If your family was made up of famous people from church history, what would your family reunion look like? For a recent church history project, one of my students used the metaphor of a family to explain what he thought about various figures in church history. He gave me permission to pass it along, so here’s what he came up with:

  • The family members he gets along with the best: Jerome, Wycliffe, Susanna Wesley, Finney, Spurgeon, Chesterton, William Seymour, Dostoyevsky, Jim Elliot, and Martin Luther King, Jr.
  • Family members that just rub him the wrong way: John Calvin, Jonathan Edwards
  • Family members that he just flat doesn’t like: The Crusaders
  • The embarrassing uncle of the family: the snake-handling preacher

I liked the idea, so I thought I’d put together my own family:

  • Parents (formative early, even if we may not get along now): C.S. Lewis, Tolkien, Frank Peretti, Charles Sheldon
  • Wise uncles (mentored me as I got older): Augustine, Maximus, Luther, Calvin, Dostoyevsky, Barth
  • Weird uncles (part of the family, but embarrassing): televangelists (e.g. Jim and Tammy Faye Baker), many Christian “artists” (e.g., Kinkade), TBN
  • Siblings (closely related, but we fight a lot): Rick Warren, Mark Driscoll, John MacArthur
  • Cousins (related to me, but I don’t know them very well): Isaac Backus, Walter Rauschenbusch, A.H. Strong,
  • Bob (that one family member you wish would stop coming to the reunions): Joel Osteen

And, if that’s my family, I can only imagine what the family reunion would look like:

C.S. Lewis and Tolkien are outside smoking their pipes and drinking a couple of beers. Peretti is standing a few yards away, desperately wanting to join in but afraid that they’ll make fun of his books again. Augustine is out back sneaking peaches from the peach tree. Meanwhile, Luther is busy spiking the bunch bowl to see if he can get the folks from TBN drunk, and Thomas Kinkade is waiting for him to finish because he’s thirsty again. Barth’s off in the corner discussing socialism with Sheldon and Rauschenbusch, while trying to explain the inadequacies of the social Gospel. Osteen’s there too, nodding his head regularly, though he has no idea what they’re talking about.  Warren, Driscoll, and MacArthur tried to ignore each other for a while, but accidentally ended up going for food at the same time. Now they’re standing around the food table having a loud argument about whether it’s okay to put mustard on hot dogs. In a little while, they’ll probably end up wrestling on the floor and knocking several lamps over. Isaac Backus and A.H. Strong are sitting on the couch listened in horrified fascination as Jim and Tammy Faye Baker tearfully explain why God really wanted them to have all that money for their ministry. And, Maximus and Dostoyevsky are watching the whole thing from the kitchen while having the most fascinating discussion about what all of this means for understanding human nature.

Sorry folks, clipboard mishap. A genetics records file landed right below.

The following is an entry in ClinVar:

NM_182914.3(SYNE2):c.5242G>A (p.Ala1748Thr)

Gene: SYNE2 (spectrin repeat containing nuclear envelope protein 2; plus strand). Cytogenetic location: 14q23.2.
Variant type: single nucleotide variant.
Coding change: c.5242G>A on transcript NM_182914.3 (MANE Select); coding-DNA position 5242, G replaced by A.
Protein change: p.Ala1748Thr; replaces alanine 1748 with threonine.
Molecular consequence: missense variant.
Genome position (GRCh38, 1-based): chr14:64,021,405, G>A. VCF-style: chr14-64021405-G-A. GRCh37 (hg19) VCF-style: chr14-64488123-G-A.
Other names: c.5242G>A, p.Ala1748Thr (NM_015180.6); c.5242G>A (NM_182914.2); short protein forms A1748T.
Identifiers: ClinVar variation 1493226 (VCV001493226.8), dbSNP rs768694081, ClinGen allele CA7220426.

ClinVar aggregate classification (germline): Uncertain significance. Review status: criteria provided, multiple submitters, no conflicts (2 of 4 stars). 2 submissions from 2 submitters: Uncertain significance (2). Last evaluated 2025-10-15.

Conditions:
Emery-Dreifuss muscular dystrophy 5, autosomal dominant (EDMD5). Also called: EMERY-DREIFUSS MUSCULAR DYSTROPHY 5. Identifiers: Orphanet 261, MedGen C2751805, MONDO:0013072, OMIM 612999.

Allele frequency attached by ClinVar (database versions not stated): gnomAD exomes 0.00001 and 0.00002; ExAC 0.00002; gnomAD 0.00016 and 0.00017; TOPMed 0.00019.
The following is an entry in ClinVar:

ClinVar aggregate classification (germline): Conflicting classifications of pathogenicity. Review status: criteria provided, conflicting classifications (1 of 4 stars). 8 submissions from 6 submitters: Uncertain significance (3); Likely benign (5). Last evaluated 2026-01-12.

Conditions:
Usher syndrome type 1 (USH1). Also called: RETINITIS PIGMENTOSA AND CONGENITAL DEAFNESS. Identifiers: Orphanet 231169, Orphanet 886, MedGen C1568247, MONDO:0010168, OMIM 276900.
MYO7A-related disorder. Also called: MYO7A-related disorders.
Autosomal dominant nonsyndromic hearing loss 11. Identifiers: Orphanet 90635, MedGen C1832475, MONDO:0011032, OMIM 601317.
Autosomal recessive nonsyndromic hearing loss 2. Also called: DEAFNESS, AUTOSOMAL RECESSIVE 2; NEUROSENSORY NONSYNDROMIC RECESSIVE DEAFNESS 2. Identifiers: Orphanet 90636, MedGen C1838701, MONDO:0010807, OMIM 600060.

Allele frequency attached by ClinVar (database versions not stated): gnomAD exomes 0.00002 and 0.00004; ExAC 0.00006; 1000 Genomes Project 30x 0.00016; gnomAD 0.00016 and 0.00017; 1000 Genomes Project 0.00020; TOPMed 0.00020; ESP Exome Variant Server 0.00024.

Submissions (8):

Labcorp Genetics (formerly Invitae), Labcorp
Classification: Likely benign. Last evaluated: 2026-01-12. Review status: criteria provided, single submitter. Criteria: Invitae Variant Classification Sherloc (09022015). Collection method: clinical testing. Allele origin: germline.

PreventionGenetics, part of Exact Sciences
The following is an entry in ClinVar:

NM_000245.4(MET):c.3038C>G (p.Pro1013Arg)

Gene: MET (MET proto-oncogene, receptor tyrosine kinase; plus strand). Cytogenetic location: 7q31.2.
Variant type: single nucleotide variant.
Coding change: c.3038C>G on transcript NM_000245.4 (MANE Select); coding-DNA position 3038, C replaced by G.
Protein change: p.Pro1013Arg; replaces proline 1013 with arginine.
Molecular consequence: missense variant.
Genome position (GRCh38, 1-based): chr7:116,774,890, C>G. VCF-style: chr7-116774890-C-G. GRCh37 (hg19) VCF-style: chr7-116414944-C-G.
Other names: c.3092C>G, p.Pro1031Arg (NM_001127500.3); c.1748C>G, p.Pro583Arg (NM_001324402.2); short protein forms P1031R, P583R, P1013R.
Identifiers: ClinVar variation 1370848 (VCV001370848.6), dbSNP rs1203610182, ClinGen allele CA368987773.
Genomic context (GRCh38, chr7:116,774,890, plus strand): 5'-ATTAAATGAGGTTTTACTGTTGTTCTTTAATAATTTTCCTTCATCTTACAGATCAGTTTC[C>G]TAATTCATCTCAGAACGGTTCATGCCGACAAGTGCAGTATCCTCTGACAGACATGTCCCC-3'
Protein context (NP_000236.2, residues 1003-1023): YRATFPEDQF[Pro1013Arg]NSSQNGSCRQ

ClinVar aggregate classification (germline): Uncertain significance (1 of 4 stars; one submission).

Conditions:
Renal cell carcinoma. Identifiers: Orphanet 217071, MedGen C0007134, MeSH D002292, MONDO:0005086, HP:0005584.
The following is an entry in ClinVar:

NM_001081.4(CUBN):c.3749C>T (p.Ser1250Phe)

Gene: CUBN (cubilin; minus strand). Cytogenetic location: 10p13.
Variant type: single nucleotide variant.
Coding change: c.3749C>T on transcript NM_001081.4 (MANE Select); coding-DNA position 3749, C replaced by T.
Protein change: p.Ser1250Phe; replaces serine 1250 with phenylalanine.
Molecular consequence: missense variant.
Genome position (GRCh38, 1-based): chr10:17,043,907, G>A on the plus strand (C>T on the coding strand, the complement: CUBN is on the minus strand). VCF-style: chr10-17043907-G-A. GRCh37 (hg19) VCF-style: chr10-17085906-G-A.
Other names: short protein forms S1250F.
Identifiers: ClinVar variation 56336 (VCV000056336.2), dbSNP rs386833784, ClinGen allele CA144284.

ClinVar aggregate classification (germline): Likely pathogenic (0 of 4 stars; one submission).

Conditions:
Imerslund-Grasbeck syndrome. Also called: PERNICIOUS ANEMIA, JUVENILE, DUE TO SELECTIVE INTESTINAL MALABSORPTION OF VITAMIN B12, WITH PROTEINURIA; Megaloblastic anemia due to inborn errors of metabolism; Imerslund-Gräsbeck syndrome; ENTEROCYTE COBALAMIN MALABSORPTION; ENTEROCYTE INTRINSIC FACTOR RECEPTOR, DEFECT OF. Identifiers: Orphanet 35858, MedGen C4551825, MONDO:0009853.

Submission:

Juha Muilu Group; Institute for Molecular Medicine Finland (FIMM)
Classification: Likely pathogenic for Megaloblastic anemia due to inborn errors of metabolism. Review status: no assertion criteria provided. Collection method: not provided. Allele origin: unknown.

One of the things that I appreciated about this whole exercise was the reminder that we are all part of the same family (though I’m pretty sure Osteen is actually an alien impostor switched at birth with a real family member). Although we might be distantly related in places, we certainly don’t get along all the time, and I may not have gotten to know all of them very well yet, we’re still part of the same, big, messy, obnoxious, often embarrassing family – united to the same Christ, empowered by the same Spirit, glorifying the same Father.

I won’t try to turn this into a meme, but I would be curious to know about your family. Feel free to comment on what your family looks like. Or, if you choose to blog about it, drop us a link so we can follow along.

Slides 10 & 11 introduces ten of my personal best friends from Church History.

Jerome, John Wycliffe, Susanna Wesley, Charles Finney, Charles Spurgeon, G.K. Chesteron, William Seymour, Fyodor Dostoevsky, Jim Elliot, and Martin Luther King. And I gave the reasons why I like each so much and consider them as my family.

Slide 12 includes two men that particularly rub me the wrong way. Thankful for their contributions, but men I am not drawn to… just like certain members of any family.

John Calvin and Jonathan Edwards

Slide 13 is people that I flat out disagree with

The Crusaders

Slide 14 is the embarrassing uncle of the family.

Snake-handling preacher.